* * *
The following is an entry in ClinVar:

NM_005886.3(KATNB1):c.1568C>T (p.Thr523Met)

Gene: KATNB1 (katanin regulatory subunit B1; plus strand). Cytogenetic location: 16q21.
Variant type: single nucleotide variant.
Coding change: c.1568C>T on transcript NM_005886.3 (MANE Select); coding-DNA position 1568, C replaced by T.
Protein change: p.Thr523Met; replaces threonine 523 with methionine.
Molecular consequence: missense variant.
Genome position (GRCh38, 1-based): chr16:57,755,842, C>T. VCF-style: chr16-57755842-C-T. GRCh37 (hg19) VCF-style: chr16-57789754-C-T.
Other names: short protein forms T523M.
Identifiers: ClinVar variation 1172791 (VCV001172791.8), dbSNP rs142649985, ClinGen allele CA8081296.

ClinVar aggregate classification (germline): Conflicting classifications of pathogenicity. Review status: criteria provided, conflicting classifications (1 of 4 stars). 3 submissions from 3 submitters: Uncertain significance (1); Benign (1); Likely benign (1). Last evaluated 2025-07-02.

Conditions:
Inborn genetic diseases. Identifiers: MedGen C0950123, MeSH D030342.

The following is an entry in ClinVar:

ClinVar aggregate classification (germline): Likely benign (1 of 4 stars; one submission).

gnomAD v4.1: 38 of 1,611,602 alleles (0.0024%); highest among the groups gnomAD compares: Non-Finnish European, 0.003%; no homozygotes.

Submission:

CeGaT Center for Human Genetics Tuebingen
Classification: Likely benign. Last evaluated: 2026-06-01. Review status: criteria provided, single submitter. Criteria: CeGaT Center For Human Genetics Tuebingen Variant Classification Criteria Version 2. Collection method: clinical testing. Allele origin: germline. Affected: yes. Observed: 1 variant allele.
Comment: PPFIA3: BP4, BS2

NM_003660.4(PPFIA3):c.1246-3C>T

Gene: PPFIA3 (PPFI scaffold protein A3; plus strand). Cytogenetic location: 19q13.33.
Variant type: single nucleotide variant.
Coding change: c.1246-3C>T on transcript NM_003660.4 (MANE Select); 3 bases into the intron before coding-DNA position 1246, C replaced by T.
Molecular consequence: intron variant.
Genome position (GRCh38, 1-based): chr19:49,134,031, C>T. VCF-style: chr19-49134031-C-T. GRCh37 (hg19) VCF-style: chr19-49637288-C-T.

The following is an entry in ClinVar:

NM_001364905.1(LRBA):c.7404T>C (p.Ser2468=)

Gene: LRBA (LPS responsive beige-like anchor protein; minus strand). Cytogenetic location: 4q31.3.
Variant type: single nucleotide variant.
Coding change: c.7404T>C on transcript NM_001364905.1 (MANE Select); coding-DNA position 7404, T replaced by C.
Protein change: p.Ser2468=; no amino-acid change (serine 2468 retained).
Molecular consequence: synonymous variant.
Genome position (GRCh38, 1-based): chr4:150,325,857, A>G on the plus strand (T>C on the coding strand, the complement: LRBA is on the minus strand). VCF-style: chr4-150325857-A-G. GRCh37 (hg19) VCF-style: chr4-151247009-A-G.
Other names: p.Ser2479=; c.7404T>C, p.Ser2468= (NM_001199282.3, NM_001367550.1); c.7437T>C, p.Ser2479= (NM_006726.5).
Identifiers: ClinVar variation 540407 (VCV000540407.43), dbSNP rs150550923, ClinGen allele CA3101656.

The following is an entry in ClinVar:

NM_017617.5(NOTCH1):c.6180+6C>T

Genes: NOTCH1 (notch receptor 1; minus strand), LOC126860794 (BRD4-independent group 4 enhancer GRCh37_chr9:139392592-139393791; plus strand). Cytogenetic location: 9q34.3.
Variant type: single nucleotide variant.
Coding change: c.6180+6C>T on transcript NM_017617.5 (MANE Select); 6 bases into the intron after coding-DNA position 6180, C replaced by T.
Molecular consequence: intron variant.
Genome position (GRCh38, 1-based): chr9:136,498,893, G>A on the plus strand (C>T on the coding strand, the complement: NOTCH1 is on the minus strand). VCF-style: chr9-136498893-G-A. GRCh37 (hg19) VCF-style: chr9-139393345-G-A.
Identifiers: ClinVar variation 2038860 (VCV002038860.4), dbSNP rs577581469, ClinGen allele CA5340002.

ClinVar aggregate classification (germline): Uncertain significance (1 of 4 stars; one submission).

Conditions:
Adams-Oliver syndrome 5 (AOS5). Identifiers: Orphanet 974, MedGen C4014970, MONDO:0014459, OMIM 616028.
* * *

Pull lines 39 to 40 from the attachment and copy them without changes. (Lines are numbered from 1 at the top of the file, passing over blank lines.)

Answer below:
Genes: NOTCH1 (notch receptor 1; minus strand), LOC126860794 (BRD4-independent group 4 enhancer GRCh37_chr9:139392592-139393791; plus strand). Cytogenetic location: 9q34.3.
Variant type: single nucleotide variant.